" What, then, are the higher priorities likely to be for intelligence collection-but not necessarily for national security policy-in the foreseeable future? We would list the status of nuclear weapons and materials throughout the former Soviet Union; political and military developments in Iraq, Iran, and North Korea; potential terrorism against U.S. targets in the continental United States and overseas; unconventional weapons proliferation; and political-military developments in China. A second category of important but somewhat lower priority intelligence targets would include political developments in Russia and relations between Russia and the former Soviet republics; Mexican stability; the stability of Egypt and Saudi Arabia; Indo-Pakistani relations; developments affecting Middle East peace negotiations; and the activities of international criminal organizations. Political and military developments in Bosnia and the Balkans would necessarily be a high priority if the U.S. military were involved significantly.We would not include on this list such subjects as environmental protection, population growth, or general political and economic developments where open sources are normally sufficient. "
" The above list (or any such list) is necessarily illustrative, as near-term priorities can change at any moment. Recent experience has shown that unexpected developments in areas of low inherent significance to U.S. national security can suddenly assume considerable but still temporary importance to policymakers. The correct response to such cases is not to expect the intelligence community to be prepared for everything, everywhere. This would waste resources, leave high-priority targets with inadequate coverage, and still not be enough given the unlimited potential for the unexpected. Instead, the president and the DCI should consider creating a formal intelligence reserve corps for dealing with so-called "pop-up" issues. Such a corps could consist of former intelligence professionals, academics, and others with particular geographic and functional expertise. Working with a point of contact in the intelligence community, they would be asked to collect data, provide reports, and be available to work full time if a crisis suddenly developed in their area and if their expertise were required."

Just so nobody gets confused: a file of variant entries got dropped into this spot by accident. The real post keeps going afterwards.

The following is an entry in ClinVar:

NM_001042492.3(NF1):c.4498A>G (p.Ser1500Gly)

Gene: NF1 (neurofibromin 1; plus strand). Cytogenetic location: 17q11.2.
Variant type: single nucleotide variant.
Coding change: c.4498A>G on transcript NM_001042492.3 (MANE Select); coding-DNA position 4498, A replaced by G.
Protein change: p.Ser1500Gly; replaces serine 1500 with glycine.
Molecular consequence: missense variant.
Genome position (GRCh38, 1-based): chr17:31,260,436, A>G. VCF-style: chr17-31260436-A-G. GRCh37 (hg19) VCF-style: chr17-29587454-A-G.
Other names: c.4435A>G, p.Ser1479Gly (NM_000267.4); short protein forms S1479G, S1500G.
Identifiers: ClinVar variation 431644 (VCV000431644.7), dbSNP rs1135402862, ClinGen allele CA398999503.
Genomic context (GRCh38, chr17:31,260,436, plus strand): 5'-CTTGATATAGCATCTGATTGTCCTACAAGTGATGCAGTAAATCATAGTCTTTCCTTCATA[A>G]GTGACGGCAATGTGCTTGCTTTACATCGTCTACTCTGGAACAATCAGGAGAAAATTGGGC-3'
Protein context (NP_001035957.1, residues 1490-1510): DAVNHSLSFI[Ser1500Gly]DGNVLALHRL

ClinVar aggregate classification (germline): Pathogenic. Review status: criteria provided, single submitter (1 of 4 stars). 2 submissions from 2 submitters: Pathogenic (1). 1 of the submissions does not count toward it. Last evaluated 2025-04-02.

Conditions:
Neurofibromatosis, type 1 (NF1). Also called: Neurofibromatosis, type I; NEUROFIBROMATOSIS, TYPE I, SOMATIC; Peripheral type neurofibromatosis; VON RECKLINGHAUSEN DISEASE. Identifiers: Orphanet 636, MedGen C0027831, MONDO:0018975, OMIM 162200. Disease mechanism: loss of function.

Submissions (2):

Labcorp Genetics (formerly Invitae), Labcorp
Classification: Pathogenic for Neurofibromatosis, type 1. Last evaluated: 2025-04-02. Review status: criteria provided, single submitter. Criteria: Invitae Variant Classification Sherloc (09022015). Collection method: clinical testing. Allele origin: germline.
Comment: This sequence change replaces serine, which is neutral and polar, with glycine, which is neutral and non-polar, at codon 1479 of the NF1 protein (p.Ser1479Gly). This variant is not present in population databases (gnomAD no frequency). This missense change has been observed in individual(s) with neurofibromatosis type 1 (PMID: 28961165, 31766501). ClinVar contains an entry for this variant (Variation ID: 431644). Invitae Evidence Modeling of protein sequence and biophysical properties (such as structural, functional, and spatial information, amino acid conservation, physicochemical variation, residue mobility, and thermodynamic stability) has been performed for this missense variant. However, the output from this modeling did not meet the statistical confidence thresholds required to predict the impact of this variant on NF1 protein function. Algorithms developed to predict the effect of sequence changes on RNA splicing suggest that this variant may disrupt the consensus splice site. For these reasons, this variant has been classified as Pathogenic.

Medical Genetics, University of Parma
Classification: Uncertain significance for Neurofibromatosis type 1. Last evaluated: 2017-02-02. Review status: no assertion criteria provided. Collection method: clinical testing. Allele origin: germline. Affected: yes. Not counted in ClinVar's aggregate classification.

" But better analysis will also require reducing the isolation of the intelligence community. A greater flow of talented people into the agency from academia and business is essential.Greater provision ought to be made for lateral and mid-career entry as well as for short-term entry (measured in weeks, months, or years) or even for just a single, short-duration project. In this way the intelligence community could attract and exploit some of the best minds from academia and other sections of society that would otherwise not be available."
" Clandestine operations for whatever purpose currently are circumscribed by a number of legal and policy constraints. These deserve review to avoid diminishing the potential contribution of this instrument.At a minimum, the Task Force recommended that a fresh look be taken at limits on the use of nonofficial "covers" for hiding and protecting those involved in clandestine activities. In addition, rules that can prohibit preemptive attacks on terrorists or support for individuals hoping to bring about a regime change in a hostile country need to be assessed periodically. "
" A second task for the clandestine services is covert action, that is, the carrying out of operations to influence events in another country in which it is deemed important to hide the hand of the U.S. government. Historically, covert action has included such activities as channeling funds to selected individuals, movements or political parties, media placements, broadcasting, and paramilitary support.Such operations can be designed to bolster the capabilities of friendly governments in dealing with challenges to them and their societies. Covert measures can also have the opposite purpose, to weaken a hostile government. The capability to undertake these and other tasks-be it to frustrate a terrorist action, intercept some technology or equipment that would help a rogue state or group build a nuclear device, or assist some group trying to overthrow a leadership whose actions threaten U.S. interests-constitutes an important national security tool, one that can provide policymakers a valuable alternative or complement to other policies, including diplomacy, sanctions, and military intervention. "